CHICAGO -- His trademark blond tresses have grown back. The tight, low-riding headband is again in place. And the old wooden racket is back at his side. But the "retro '70s" look is all Bjorn Borg is willing to concede to the past as he attempts a comeback to professional tennis eight years after his retirement.
His hopes are high, Borg said recently, but after losing yesterday 6-2, 6-3 to Spain's Jordi Arrese in the first round of the Monte Carlo Open, he said he was not particularly surprised.
It was Borg's first pro match since a brief comeback attempt in 1984 ended with a 6-3, 6-1 loss to Henri Leconte in Stuttgart, Germany. Arrese, 26, a clay-court specialist ranked 52nd in the world, had an easy time against the former No. 1, who 11 times has been a Grand Slam singles champion.
"It's very difficult to come and play after eight years," Borg said in his post-match news conference, accessed back to the United States via telephone hookup. "I wasn't match tough. I think my lack of match play is why I was missing a lot of easy points."
At 34, Borg's physical condition -- something that, at his peak, set him apart from his peers -- is reportedly better than ever, but against Arrese, his reflexes were a touch slow and his groundstrokes off.
Borg had stockpiled the obsolete wooden rackets he played with throughout his career and is using them in his comeback, claiming he has greater control than with the modern oversized models. But it was apparent yesterday that his opponent, using the larger graphite racket favored by today's players, had more power.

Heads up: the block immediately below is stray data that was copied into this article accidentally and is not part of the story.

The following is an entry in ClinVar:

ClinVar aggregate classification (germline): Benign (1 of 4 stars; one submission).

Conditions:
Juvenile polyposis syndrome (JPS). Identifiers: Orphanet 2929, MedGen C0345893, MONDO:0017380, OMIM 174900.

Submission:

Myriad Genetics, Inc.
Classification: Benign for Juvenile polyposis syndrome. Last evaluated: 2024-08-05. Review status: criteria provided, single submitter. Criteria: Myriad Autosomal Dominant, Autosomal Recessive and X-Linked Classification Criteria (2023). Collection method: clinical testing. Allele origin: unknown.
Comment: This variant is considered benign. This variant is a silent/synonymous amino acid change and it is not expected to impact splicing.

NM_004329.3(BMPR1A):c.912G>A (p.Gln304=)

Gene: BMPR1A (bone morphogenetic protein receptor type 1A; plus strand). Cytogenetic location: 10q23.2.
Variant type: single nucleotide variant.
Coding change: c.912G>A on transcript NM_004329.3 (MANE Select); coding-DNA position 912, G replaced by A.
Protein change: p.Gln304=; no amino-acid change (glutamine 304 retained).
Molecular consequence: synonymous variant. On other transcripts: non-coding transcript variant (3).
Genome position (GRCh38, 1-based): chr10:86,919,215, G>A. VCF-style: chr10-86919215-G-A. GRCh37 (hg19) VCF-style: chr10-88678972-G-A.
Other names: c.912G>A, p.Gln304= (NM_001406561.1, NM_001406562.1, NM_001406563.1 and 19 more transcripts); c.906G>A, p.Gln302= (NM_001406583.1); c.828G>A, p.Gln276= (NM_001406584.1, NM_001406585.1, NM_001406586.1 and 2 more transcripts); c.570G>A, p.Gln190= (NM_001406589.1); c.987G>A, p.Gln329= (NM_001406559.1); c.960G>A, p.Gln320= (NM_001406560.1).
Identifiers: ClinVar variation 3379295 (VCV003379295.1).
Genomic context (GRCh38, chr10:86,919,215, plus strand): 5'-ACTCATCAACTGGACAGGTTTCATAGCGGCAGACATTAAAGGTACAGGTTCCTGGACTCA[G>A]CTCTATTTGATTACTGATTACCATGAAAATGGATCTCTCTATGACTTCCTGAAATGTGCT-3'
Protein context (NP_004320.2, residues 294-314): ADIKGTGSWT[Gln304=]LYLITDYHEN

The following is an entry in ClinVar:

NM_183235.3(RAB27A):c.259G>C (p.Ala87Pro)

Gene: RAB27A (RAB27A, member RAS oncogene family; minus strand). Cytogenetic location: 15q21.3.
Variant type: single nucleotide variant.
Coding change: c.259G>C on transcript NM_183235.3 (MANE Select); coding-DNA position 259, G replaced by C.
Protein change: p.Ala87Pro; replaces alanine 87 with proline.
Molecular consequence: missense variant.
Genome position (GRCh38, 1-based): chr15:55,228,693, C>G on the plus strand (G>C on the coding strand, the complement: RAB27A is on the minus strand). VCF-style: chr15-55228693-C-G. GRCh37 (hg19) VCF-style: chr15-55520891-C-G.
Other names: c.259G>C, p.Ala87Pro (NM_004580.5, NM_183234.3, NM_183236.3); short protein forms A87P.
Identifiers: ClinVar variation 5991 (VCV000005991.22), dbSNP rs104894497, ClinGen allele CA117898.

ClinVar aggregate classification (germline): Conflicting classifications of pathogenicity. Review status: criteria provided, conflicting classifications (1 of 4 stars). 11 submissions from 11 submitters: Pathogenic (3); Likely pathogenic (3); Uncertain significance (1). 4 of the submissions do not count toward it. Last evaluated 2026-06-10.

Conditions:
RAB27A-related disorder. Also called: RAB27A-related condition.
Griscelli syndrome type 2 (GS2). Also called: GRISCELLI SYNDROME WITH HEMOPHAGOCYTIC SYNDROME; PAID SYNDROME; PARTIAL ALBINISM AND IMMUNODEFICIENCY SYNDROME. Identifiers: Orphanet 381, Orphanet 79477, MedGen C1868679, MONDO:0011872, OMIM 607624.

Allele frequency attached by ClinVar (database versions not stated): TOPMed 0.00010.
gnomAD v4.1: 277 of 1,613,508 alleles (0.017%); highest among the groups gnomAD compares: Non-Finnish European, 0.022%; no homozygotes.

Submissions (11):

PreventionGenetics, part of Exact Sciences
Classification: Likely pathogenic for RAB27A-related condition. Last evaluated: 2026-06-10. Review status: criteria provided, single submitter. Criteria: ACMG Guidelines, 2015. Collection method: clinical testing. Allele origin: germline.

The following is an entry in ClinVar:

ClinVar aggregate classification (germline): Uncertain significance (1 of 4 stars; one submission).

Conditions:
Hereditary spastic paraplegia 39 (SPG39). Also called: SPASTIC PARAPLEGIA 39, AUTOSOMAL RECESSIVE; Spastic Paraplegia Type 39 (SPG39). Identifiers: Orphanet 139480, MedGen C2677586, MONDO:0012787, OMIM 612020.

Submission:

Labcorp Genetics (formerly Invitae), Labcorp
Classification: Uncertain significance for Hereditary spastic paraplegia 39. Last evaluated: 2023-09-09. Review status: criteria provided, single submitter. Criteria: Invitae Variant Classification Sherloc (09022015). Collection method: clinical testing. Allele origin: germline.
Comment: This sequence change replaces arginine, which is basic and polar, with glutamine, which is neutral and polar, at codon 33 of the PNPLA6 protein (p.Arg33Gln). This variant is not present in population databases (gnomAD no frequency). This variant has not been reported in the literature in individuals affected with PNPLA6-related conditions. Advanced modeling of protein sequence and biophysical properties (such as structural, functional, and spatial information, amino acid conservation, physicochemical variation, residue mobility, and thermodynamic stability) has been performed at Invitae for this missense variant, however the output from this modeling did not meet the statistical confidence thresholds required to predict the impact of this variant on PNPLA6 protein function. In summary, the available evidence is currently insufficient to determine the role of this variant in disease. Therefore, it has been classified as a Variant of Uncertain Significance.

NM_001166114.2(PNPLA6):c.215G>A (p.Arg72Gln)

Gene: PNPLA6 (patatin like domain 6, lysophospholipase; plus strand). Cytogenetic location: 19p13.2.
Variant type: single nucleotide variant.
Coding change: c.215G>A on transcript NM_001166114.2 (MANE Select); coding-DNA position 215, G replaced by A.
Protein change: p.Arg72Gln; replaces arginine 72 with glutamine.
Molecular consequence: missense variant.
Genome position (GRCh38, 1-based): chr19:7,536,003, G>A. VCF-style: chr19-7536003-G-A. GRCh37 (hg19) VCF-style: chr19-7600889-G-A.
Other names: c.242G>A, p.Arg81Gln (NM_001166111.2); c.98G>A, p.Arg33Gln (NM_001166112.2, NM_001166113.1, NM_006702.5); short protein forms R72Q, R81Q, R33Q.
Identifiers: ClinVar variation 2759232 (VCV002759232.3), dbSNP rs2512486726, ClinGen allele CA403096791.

Borg said that more than anything it was a case of nerves and inexperience of late that led to the lopsided loss.
"It's going to take more tournaments and matches before I feel 100 percent confident," he said. "I felt a little bit strange walking out there. The first match is always the most difficult to play."
Arrese, who idolized Borg as a child, said he was nervous as well. "But I wouldn't change this for anything," he said.
Some say Borg's comeback attempt was motivated by financial concerns. Borg said he merely hungered for the competition. Whatever the case, the player who spent 104 weeks of his career as the No. 1-ranked player in the world will continue his quest this year at the Italian Open, French Open, Wimbledon and U.S. Open.
"He was a little bit out of rhythm, but I think he will adjust to the style of game today," Arrese said.
On June 6, Borg turns 35, after which he can be granted an unlimited number of wild-card entries under new ATP rules. He is hoping the hairstyle and racket are the only relics with which he is associated.
"I enjoyed playing, even though I lost," Borg said. "I know people have great expectations for me to do well, but you just have to play more matches."